Sedentary Living: Sit Up Straight And Stop Staring At That Screen!
I’ll be the first to admit that I, too, am a victim — nay, a participant — of the notorious sedentary lifestyle of the 21st century that threatens our health. I spend countless hours hunched over at my desk staring at my computer screen, cycling through my favorite Web sites, checking e-mail and Facebook, watching YouTube and Hulu, chatting with friends and so on.
You know the drill. You probably do it, too. This type of behavior is extremely detrimental to your health and well-being. It is a slow process that atrophies our muscles, reduces our metabolism, ruins our posture and makes us fat; just think of the humans in WALL-E.
It’s all too easy though! We want to sit on the couch entranced with our new HDTVs as we play Xbox or watch the Thursday night lineup of TV shows. It starts with one episode of your favorite show or “Oh, let me just check my e-mail.” which turns into watching more episodes or clicking links and the inevitable Facebooking. This increases our chances of becoming obese, developing heart disease and other chronic illnesses. In exchange, we have gotten a few laughs or some mild mental stimulus from the latest Lady Gaga video (which we just posted on our friend’s wall). Sounds like a bad deal.
The many hours required studying for exams or typing up papers doesn’t help us either. Mindless snacking can also come into play with these seated activities. Also not good. So what do we do? Start a protest to limit the amount of work professors can assign us? Sign a petition? Start a Facebook group? HAH!
Obviously, the most realistic solution is to take responsibility for our actions. I know. This is the least exciting proposition I could offer. But really and honestly, we owe it to the 40-year-old versions of ourselves. It can only be up to us to make small changes in our lives. Some examples include: simply correcting our posture and taking breaks to stretch and walk around during our long study hours or setting time limits on our YouTubing. Encourage the people around us to get a little more active.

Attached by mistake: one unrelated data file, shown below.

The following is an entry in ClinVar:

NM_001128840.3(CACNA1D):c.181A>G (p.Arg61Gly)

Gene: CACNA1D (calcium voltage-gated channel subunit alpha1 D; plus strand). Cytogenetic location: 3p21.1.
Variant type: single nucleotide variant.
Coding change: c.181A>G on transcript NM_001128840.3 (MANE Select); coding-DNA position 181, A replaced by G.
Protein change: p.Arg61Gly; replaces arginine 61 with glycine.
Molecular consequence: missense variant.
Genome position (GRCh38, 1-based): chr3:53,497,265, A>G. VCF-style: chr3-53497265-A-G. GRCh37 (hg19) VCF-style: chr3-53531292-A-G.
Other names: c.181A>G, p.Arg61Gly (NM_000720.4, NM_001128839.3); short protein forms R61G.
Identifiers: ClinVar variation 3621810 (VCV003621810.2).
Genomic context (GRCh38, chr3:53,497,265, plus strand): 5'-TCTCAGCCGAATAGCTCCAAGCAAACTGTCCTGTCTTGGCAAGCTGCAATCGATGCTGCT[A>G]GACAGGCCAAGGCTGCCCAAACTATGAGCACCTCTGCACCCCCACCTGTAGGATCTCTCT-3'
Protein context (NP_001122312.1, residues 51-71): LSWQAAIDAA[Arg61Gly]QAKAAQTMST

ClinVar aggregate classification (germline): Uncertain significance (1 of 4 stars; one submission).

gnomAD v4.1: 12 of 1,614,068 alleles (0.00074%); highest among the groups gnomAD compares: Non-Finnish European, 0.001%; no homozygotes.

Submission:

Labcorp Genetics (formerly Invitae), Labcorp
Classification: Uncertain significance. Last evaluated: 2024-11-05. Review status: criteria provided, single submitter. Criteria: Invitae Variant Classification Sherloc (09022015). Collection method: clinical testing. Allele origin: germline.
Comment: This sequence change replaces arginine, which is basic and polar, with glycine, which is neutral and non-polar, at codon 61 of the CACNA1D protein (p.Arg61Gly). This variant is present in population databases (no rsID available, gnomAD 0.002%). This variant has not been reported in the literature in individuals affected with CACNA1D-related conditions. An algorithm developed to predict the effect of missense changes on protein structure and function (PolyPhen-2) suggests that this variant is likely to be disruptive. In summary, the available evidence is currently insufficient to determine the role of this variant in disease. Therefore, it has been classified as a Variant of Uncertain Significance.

Perhaps a gradual change can be from desktop computer or laptop to mobile phone. I’ll be honest; I have an iPhone which has partially freed me from my desk while still maintaining my web addiction. At least it’s a start. Technology isn’t always evil. We just need to use it responsibly and think about how it could possibly jeopardize our long-term health.
The more obvious solution that you already know (but I’m going to repeat anyways) is EXERCISE! That’s right. Take some time out of your precious Facebooking to take advantage of the abundant physical activity resources at the ARC, for example. I dare not suggest… enjoying our pleasant Southern California weather? Hiking anyone? Beach trip? I know you always wanted to learn how to surf. Make it a group activity or at least have a work-out buddy. It’ll make the experience more fun and research shows you’ll be more likely to stick to it. Active exercise is the exact opposite of the sedentary lifestyle and is therefore an obvious way to fight back against it. Come on, I dare you.